Simon Sapper's appointment to the Low Pay Commission was confirmed last week, but he has already taken part in one of our evidence-gathering visits. Here is what he heard in Barnstaple at the end of May...
It’s like there’s a river between school and work and there’s no bridge across it.
That was the profound analysis of one young person, as we discussed the barriers to entering employment.
Another described how traditional recruitment had changed into a process of sourcing new workers from a nearly drained pool of available labour.
Small business representatives told us how things had changed dramatically in the local economy over the past two years. Other EU nationals had disappeared. Job ads that used to yield 60 or 70 responses, now produced one or two candidates.
Firms have started to offer non-pay incentives – from gym membership to flexitime – to make themselves more attractive. In-work encouragement for training and promotion was appreciated by workers at a local manufacturer.
The real cost – both in money and time – of travel to and from work (in care and other peripatetic industries) was spelt out. One youth worker asked:
Why do they pay young people less when their cost of living is often more?
The Taylor premium (the idea of a higher minimum wage for hours which are not guaranteed)? One small business owner told us:
We can either take a hit on guaranteeing more time than people work or paying more for the unexpectedly extra hours worked. It’s a risk either way
All this from just one day’s worth of an LPC visit – my first as an incoming Commissioner.
You can look at all the research papers and table of stats you like, but there is something distinctive about sitting down and talking directly to people affected by what the Commission does.
Given that this is a key part of gathering the evidence on which we make our recommendations to government, these visits to various parts of the UK to do just that – meet and talk to people affected by the National Living Wage and the other minimum pay rates.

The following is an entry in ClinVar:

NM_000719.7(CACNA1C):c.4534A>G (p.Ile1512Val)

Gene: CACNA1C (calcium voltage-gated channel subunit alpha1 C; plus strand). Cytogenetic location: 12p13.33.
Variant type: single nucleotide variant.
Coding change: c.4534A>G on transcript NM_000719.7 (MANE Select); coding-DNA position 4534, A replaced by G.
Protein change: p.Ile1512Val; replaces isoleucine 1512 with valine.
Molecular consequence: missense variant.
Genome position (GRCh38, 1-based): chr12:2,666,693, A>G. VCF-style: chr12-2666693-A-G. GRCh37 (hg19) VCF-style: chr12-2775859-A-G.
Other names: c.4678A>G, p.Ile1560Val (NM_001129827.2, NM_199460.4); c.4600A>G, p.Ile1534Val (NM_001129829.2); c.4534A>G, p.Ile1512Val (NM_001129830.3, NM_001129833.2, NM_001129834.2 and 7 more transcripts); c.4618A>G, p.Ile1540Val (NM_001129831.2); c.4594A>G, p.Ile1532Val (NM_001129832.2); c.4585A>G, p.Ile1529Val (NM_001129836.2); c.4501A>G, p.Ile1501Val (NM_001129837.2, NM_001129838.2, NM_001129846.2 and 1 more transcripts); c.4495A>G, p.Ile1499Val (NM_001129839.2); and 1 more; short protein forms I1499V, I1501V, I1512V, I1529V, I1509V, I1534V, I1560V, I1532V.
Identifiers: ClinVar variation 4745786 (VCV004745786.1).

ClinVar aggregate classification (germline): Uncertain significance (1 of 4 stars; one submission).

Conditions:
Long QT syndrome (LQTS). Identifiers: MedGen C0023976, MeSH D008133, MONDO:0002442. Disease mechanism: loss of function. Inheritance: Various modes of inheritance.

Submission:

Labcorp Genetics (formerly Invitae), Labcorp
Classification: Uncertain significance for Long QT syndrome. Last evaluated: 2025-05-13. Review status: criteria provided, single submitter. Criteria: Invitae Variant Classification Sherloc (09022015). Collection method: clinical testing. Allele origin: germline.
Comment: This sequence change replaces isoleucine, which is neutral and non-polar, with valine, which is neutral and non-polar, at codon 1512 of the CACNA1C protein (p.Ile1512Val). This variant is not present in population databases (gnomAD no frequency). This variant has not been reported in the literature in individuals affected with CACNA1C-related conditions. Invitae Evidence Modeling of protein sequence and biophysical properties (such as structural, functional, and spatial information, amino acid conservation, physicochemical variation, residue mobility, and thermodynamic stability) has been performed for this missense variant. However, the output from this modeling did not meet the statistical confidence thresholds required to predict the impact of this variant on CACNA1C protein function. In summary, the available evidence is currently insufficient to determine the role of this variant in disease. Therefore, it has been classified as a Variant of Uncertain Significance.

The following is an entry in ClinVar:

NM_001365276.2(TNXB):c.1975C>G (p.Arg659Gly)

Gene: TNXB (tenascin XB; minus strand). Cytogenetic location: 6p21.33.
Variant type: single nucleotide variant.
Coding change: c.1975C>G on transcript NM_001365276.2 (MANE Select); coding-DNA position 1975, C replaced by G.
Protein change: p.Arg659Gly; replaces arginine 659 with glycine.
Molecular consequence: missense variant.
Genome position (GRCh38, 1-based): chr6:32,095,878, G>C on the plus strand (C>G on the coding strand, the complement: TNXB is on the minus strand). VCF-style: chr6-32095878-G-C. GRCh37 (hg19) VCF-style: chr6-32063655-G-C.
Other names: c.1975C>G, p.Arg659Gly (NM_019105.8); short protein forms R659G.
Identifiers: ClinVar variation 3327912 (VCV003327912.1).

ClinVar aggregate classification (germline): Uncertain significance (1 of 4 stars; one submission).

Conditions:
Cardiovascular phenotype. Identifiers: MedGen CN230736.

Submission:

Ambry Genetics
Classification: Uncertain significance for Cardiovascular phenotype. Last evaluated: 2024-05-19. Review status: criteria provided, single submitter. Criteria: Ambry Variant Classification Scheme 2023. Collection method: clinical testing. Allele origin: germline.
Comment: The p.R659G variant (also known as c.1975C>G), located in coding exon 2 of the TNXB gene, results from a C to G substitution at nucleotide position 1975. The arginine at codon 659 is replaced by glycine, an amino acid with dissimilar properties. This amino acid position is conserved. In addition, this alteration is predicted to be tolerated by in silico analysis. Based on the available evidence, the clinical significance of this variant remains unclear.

This year we also need to talk to people about the youth rates and Matthew Taylor’s idea of a higher minimum wage for non-guaranteed hours.
The visit I was on is just one of several that we will be undertaking over the year. Full details are here. If you want to meet with the team, we will do our best to make it happen. Email your request to firstname.lastname@example.org
It was a privilege to meet so many people and learn a little more about their experiences. I am grateful to everyone who gave up their time to have the discussion. Everyone was superbly candid, and gradually, I found pieces of the jigsaw beginning to fall into place to form a clearer picture of the local economy.
Comparing and contrasting that picture with its counterparts from across the country will be a vital contribution to the recommendations the Commission will make to government in the autumn - on minimum wage rates and the potential impact of a higher minimum wage for non-guaranteed hours. Thus, those who spoke with us can be sure that they are directly inputting into policy that affects increasing numbers of people in society.
To them I must say “Thank you”. To everyone else the message is: “Don’t miss the opportunity to have your voice heard.”